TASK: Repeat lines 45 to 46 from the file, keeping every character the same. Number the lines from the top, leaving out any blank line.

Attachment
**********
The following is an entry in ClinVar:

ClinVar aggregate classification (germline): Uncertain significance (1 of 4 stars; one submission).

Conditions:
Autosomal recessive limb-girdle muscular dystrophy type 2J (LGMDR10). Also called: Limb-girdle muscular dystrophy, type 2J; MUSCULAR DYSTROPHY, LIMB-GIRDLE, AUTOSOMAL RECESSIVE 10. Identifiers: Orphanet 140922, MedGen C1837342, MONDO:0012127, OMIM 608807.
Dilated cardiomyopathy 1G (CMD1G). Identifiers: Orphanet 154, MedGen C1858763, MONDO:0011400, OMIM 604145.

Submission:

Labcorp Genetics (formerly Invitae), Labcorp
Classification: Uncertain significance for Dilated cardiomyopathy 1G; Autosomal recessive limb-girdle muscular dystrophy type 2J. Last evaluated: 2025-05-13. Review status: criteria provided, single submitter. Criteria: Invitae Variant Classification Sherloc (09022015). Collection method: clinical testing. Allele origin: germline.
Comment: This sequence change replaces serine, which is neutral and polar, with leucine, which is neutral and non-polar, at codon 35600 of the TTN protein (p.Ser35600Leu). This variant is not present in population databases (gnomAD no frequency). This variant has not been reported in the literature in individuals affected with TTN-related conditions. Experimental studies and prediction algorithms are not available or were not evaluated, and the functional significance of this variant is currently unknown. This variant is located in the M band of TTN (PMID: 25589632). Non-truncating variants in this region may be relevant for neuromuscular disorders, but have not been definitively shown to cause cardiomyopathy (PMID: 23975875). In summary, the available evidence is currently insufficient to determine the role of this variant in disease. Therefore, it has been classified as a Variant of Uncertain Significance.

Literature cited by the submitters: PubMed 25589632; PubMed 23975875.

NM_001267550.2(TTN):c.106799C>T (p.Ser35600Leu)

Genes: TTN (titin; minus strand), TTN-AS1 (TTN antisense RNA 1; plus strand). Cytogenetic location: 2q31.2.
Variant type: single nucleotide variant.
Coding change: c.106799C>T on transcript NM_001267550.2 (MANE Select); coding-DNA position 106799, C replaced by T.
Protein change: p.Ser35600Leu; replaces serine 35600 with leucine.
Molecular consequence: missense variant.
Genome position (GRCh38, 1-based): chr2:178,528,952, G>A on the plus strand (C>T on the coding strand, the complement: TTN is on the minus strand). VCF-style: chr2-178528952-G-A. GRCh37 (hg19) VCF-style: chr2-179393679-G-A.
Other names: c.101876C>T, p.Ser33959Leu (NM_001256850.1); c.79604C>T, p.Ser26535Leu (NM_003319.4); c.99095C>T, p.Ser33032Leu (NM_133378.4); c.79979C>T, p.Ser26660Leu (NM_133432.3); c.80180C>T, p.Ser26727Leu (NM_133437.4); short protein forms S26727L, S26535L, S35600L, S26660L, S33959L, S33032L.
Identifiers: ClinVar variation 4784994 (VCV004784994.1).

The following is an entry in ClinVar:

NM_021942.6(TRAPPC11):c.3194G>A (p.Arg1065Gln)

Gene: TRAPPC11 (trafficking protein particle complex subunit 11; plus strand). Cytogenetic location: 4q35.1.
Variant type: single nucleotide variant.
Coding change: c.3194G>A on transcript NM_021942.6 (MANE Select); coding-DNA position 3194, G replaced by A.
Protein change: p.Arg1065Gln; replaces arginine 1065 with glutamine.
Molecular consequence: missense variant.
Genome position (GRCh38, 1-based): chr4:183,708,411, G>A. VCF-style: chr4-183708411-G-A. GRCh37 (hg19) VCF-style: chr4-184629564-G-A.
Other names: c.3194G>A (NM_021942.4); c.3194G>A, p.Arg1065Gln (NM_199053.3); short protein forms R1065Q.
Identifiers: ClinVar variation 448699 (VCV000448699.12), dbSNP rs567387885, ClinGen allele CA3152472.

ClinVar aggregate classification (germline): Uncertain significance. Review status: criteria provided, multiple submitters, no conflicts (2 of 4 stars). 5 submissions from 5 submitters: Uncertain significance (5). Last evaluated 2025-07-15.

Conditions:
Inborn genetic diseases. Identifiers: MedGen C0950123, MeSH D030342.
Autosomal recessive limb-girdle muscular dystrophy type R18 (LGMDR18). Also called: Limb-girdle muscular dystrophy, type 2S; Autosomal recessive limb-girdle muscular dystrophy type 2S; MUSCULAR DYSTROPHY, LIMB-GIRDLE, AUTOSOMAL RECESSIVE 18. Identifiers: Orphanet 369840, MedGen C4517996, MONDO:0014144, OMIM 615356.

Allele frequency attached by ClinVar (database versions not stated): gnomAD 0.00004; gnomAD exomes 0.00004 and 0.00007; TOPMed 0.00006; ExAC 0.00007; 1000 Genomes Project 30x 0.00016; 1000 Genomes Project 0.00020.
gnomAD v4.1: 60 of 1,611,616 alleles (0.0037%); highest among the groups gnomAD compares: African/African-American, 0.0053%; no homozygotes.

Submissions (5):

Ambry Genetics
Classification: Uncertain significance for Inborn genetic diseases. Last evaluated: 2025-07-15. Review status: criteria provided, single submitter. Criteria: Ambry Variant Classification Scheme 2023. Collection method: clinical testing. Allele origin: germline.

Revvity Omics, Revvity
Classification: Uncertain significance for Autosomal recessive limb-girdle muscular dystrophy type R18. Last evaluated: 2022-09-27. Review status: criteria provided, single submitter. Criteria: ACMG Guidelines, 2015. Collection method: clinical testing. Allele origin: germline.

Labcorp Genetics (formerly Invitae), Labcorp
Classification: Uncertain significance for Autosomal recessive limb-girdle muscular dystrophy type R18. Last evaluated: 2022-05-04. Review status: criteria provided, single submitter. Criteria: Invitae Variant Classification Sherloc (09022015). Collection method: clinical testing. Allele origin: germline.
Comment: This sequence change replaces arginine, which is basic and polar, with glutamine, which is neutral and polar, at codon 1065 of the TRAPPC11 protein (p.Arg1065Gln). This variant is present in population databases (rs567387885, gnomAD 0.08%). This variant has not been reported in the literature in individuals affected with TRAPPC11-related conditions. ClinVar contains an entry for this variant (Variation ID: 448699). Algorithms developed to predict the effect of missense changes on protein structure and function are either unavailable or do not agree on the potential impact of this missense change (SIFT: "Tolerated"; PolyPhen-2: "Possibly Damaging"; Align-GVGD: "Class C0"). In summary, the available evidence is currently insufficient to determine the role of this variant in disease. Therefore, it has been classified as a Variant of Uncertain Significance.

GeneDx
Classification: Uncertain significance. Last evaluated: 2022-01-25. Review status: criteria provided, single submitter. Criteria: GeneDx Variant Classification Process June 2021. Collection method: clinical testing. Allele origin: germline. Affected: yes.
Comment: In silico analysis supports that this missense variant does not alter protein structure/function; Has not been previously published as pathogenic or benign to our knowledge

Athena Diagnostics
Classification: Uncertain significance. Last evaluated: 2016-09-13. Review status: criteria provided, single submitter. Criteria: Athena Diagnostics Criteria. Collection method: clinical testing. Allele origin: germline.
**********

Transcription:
Classification: Uncertain significance. Last evaluated: 2022-01-25. Review status: criteria provided, single submitter. Criteria: GeneDx Variant Classification Process June 2021. Collection method: clinical testing. Allele origin: germline. Affected: yes.
Comment: In silico analysis supports that this missense variant does not alter protein structure/function; Has not been previously published as pathogenic or benign to our knowledge